A ban on mephedrone and other so-called "legal highs" was backed by the Lords today amid accusations ministers were guilty of a "knee-jerk" response.
Home Office minister Lord West of Spithead denied the charge from the Liberal Democrats, telling peers the Government first become aware of mephedrone last summer.
He said revellers at the Isle of Wight music festival had been found to be taking the drug, which has effects similar to ecstasy and amphetamine.
The minister said the drug, which is part of a group of substances known as cathinones, had been linked to a number of deaths in the UK.
He said the Advisory Council on the Misuse of Drugs (ACMD) wrote to Home Secretary Alan Johnson in September and then later in December, when it informed him there was "evidence of harm".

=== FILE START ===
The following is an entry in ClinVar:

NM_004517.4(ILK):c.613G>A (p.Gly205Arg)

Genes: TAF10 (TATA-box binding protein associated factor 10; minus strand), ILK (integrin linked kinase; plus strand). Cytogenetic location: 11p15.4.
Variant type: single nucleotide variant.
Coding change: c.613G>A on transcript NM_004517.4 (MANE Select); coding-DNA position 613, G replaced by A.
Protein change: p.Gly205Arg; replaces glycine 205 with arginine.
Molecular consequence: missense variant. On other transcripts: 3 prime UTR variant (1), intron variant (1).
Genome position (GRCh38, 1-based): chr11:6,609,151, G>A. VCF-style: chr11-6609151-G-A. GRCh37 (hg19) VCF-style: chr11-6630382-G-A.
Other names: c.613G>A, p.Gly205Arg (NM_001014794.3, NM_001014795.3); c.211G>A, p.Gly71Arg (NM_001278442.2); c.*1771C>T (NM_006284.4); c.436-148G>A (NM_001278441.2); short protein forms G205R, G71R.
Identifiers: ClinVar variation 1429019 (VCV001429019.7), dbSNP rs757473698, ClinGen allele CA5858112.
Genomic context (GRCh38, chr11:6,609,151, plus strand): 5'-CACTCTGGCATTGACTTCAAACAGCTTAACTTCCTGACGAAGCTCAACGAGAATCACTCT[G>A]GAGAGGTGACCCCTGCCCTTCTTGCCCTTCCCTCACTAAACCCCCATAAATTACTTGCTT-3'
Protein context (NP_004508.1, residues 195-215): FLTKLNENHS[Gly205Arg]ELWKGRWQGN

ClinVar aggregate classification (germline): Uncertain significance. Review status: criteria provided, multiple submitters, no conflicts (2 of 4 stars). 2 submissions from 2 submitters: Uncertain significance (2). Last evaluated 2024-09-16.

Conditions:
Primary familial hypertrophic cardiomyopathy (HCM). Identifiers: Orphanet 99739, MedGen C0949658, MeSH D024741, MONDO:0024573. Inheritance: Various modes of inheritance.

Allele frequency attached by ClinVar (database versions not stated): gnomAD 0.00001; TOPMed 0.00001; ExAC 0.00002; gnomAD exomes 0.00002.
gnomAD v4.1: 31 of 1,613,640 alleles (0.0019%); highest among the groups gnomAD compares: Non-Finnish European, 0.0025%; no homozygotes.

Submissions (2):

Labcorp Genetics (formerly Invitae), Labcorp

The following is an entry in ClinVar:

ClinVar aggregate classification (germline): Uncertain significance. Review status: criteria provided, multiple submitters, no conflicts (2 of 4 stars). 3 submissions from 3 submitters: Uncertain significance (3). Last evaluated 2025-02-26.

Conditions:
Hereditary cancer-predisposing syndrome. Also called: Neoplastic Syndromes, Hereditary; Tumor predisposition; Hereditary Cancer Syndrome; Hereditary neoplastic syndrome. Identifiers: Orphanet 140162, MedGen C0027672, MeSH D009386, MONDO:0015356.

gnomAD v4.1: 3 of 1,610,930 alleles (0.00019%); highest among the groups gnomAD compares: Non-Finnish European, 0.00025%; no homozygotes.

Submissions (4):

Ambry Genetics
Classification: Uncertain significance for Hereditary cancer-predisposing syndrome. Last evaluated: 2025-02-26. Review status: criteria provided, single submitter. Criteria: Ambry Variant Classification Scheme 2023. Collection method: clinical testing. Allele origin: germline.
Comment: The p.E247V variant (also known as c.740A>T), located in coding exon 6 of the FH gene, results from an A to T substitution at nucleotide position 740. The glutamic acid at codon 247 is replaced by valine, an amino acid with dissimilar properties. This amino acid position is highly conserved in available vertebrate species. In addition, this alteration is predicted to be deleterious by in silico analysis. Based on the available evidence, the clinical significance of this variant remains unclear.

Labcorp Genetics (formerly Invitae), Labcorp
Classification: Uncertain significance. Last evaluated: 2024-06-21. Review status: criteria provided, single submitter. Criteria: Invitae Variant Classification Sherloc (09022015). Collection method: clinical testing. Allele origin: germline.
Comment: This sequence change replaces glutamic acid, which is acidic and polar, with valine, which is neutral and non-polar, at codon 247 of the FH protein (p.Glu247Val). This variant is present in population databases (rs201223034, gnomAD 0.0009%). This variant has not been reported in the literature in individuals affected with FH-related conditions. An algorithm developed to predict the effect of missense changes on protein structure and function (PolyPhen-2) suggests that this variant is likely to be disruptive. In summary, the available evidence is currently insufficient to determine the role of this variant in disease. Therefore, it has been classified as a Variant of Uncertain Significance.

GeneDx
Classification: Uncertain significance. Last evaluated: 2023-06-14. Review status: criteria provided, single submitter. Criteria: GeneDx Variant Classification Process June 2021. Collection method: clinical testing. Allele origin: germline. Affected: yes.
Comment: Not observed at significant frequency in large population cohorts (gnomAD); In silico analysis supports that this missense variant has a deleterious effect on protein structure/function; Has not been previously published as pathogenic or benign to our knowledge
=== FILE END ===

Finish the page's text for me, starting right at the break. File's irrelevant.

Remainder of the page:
Mr Johnson then waited for the "full, proper advice" that arrived in March before deciding to ban the drug.
The ACMD has been rocked by a series of high profile resignations in recent months after the chief drugs adviser, Professor David Nutt, was sacked last October for publicly disagreeing with the Government's decision to reclassify cannabis.
Only last week, Eric Carlin became the latest ACMD expert to resign, claiming ministers had pledged to ban mephedrone to appear to be "acting tough" in the run-up to the election.
He said experts were being ignored and the council was "not doing its job".
Today Lord West told peers: "In terms of being a knee-jerk reaction, I don't think that is the case."
He added: "I think it was acting very properly and quickly as we needed to do."